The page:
Goya and Fabelo, Worlds in Collision

La exposición ’Goya y Fabelo: Mundos’, que reúne piezas de ambos pintores, estará abierta hasta el 30 de julio en la galería Condeduque, en Madrid. (14ymedio)
The exhibition ‘Goya and Fabelo: Mundos’, which brings together pieces by both painters, will be open until July 30 at the Condeduque gallery in Madrid. (14ymedio)

14ymedio bigger Xavier Carbonell, Madrid, 25 June 2023 – In the land of Roberto Fabelo all the statues have been decapitated and the cities are in ruins. Junk, coffee pots, washbasins, cookpots, drowsy and rugged faces, letters that have forgotten what words they belong to, men who are half asleep or who sleep the sleep of reason – all these define the artist’s work.

The tide has carried Fabelo’s works to Madrid and those who turn up to see them in the little red brick salon in the Condeduque arts centre, surrounded by geometry and order, don’t imagine they’re looking at something collapsed. The return of the master to Europe – he looks cold and black and older – does not come without some reflection and sadness. He comes in search of a father, a lineage that has always been his but one that he now wants to announce: Goya.

The affinity between the painter from Aragón and the Cuban one was marked from the day in which Fabelo painted his first animal with a human face. There’s a certain look that’s essential to both: the depth of the dark layers of the human, in the parts where the light upsets everything and the creatures are saturated with meaning, words and forms. Like Goya, Fabelo fills his pictures with phrases and codes. One of them promises: “if the sun comes up, we’re out of here…”; the other one paints “…on the wings of a fly”. 

In 'Leadership', drawn in 2022 on an immense cardboard, Fabelo figures without admitting it the drama of the island in the last two years. (14 and a half)
In ‘Liderazgo’ [‘Leadership’], painted in 2022 on an immense sheet of cardboard, Fabelo encodes, without admitting it, the drama of the island in the last two years. (14ymedio)

Anyone who has followed Fabelo’s works on his native island, where they form part of domestic life and imagination, will note the transgression imparted by Mundos [Worlds]. From having a certain affinity with the regime – at some points he has attributed his success, with timidity, to Castro’s revolution – he has moved more towards criticism, through the use of symbolism. The fraudulence of power, the manipulation, the possibility of dissent and of withdrawing from the scene, the predominance of the worst always happening – these all impose themselves on top of any other themes.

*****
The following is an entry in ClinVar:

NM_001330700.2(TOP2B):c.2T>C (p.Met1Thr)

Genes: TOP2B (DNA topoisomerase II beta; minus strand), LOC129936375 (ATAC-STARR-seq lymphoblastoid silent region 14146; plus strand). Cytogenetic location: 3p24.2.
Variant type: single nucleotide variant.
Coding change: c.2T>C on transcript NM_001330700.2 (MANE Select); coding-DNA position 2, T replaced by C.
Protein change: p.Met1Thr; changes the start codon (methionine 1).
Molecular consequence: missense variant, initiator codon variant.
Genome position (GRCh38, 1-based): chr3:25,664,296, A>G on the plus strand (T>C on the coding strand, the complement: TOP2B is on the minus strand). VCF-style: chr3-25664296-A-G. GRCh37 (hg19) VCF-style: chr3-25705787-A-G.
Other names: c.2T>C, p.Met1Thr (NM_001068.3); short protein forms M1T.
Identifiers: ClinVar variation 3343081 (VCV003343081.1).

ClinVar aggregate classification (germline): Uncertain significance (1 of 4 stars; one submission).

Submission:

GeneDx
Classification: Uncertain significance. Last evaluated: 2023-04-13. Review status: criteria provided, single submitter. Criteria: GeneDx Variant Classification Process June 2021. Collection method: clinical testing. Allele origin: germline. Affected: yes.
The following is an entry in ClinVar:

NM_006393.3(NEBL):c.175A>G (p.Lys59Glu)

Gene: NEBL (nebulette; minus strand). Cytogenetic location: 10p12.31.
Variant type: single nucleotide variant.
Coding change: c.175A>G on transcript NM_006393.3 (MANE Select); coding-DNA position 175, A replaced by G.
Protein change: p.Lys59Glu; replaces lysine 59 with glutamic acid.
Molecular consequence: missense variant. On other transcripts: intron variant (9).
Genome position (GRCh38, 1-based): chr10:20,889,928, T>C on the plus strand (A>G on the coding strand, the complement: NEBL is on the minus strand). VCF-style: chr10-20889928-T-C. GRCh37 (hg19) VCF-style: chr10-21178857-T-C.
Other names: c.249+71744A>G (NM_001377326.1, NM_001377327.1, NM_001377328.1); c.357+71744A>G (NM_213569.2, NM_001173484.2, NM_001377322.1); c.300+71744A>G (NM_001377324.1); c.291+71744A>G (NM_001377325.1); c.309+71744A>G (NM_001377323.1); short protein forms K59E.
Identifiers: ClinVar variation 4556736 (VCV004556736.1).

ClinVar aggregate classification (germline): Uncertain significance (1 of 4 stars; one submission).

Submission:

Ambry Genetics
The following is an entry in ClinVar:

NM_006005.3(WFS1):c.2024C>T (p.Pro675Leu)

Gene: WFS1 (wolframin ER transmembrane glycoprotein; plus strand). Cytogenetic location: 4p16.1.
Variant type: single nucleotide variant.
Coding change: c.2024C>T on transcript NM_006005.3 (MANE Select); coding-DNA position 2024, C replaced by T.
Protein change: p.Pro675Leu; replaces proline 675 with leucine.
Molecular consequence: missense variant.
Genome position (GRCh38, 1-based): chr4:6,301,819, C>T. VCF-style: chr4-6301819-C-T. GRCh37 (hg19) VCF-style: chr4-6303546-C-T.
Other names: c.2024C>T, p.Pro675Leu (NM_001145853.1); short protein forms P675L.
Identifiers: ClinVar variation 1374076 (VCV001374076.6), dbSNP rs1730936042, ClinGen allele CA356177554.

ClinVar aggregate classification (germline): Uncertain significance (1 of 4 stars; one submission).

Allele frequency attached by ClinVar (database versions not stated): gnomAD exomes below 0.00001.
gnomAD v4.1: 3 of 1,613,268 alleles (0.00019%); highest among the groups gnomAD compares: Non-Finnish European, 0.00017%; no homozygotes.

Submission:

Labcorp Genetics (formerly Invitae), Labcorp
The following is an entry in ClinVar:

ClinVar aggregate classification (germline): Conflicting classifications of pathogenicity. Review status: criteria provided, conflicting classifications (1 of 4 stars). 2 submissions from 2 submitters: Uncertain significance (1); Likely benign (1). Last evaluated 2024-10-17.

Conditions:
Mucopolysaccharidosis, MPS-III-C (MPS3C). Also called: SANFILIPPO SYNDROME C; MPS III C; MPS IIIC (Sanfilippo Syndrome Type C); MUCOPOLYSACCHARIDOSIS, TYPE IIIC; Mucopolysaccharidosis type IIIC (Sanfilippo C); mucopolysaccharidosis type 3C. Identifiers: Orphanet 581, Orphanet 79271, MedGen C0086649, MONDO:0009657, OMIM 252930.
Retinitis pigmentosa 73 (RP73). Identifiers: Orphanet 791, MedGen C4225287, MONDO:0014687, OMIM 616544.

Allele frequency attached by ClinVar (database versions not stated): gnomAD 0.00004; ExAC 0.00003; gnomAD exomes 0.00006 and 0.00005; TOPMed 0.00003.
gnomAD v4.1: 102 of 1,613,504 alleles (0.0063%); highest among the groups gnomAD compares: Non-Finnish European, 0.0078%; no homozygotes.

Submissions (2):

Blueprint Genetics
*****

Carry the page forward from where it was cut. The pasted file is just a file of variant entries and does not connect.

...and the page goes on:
Upon entering the Condeduque centre, various Kafkaesque-style cockroaches tell the visitor that they’ve arrived in the dominion of monsters. Lined up like a battalion, they are Los Caprichos [The Caprices] and Los desastres de la guerra [Disasters of War], which make up some of Goya’s twilight works. They’ve already engaged in battle with Fabelo’s rhinoceroses and satyrs. What we witness – in the darkness of the salon held back by time – is the dialogue between two gentlemen who have shared a duel.

From this planetary confrontation, in which Fabelo spars also against other models of his – Durero, Dalí, El Bosco – emerge, unharmed, certain domestic objects, which the Cuban has always treated with kindness, like talismans. In a cauldron there is the Virgin of Kindness, patron of Cuba; the coffee pots have faces, and weep for all the shortages; bullets fired by soviet rifles on the island have become magnetised into a sphere. 

Fabela, like Goya, is an elemental narrator. He’s interested in the weight of a story, the accumulation of gestures and signs with a synthetic capacity which connects him with Monterroso or Borges. In Liderazgo, created in 2022, on an immense sheet of cardboard, Fabelo encodes, without admitting it, the drama of the island of the last two years. The stampede of animals away from a fire or a deluge; the decapitated general, sabre in hand, leaning on an octopus, still insisting on giving orders; the incredible large ugly bird; the ogre; the satyr boxer; a creepy crawly that pleasurably rubs its back against the mud; the whisper of flies – all encapsulate the drama of fleeing or of remaining in an oppressive place. A self portrait of Fabelo as a monster abandoning with fear the margins of his own picture gives us a hint as to the conflict in the life and work of the painter. 

Of course, Fabelo’s calibre is encyclopaedic. His drama belongs to everyone and isn’t confined to the cartography of Cuba or of Cubans. Neither are Goya’s uniforms, swords, canon fire and vermin limited only to the Napoleonic era, all of which ask whether there isn’t anyone that can let them loose. Between both painters gravitate two centuries, annulled by the same sensibility. It’s probable that exile, memory and death, which have always pursued Fabelo, will catch up with him finally in Europe. It’s the price of immortality.

One of the triptych: ‘Discurso de las tres moscas’ [Speech of the Three Flies], oil on canvas, from 2013. (14ymedio)
Translated by Ricardo Recluso


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